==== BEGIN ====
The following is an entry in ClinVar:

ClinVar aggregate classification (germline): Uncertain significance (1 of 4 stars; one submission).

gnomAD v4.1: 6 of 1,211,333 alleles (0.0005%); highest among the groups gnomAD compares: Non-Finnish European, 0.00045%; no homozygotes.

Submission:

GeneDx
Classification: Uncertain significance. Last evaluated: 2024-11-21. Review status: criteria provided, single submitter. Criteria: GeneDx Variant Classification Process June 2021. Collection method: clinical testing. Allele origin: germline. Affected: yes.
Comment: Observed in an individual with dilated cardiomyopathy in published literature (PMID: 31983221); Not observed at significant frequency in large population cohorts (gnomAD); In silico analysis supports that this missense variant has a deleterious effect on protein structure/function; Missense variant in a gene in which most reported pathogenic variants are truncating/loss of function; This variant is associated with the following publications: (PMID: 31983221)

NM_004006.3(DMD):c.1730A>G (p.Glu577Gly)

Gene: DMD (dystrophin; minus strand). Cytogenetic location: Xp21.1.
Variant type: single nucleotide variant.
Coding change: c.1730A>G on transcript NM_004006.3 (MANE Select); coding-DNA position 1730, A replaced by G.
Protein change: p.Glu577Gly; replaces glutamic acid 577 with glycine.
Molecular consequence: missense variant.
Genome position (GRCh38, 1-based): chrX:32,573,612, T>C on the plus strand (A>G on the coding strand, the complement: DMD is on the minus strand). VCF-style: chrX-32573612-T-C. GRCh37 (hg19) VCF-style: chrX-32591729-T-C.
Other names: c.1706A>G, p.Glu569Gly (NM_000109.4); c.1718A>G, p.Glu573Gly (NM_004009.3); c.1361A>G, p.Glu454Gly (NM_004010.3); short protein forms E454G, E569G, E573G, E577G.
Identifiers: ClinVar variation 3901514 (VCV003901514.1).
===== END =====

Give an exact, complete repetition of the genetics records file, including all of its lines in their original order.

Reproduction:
The following is an entry in ClinVar:

ClinVar aggregate classification (germline): Uncertain significance (1 of 4 stars; one submission).

gnomAD v4.1: 6 of 1,211,333 alleles (0.0005%); highest among the groups gnomAD compares: Non-Finnish European, 0.00045%; no homozygotes.

Submission:

GeneDx
Classification: Uncertain significance. Last evaluated: 2024-11-21. Review status: criteria provided, single submitter. Criteria: GeneDx Variant Classification Process June 2021. Collection method: clinical testing. Allele origin: germline. Affected: yes.
Comment: Observed in an individual with dilated cardiomyopathy in published literature (PMID: 31983221); Not observed at significant frequency in large population cohorts (gnomAD); In silico analysis supports that this missense variant has a deleterious effect on protein structure/function; Missense variant in a gene in which most reported pathogenic variants are truncating/loss of function; This variant is associated with the following publications: (PMID: 31983221)

NM_004006.3(DMD):c.1730A>G (p.Glu577Gly)

Gene: DMD (dystrophin; minus strand). Cytogenetic location: Xp21.1.
Variant type: single nucleotide variant.
Coding change: c.1730A>G on transcript NM_004006.3 (MANE Select); coding-DNA position 1730, A replaced by G.
Protein change: p.Glu577Gly; replaces glutamic acid 577 with glycine.
Molecular consequence: missense variant.
Genome position (GRCh38, 1-based): chrX:32,573,612, T>C on the plus strand (A>G on the coding strand, the complement: DMD is on the minus strand). VCF-style: chrX-32573612-T-C. GRCh37 (hg19) VCF-style: chrX-32591729-T-C.
Other names: c.1706A>G, p.Glu569Gly (NM_000109.4); c.1718A>G, p.Glu573Gly (NM_004009.3); c.1361A>G, p.Glu454Gly (NM_004010.3); short protein forms E454G, E569G, E573G, E577G.
Identifiers: ClinVar variation 3901514 (VCV003901514.1).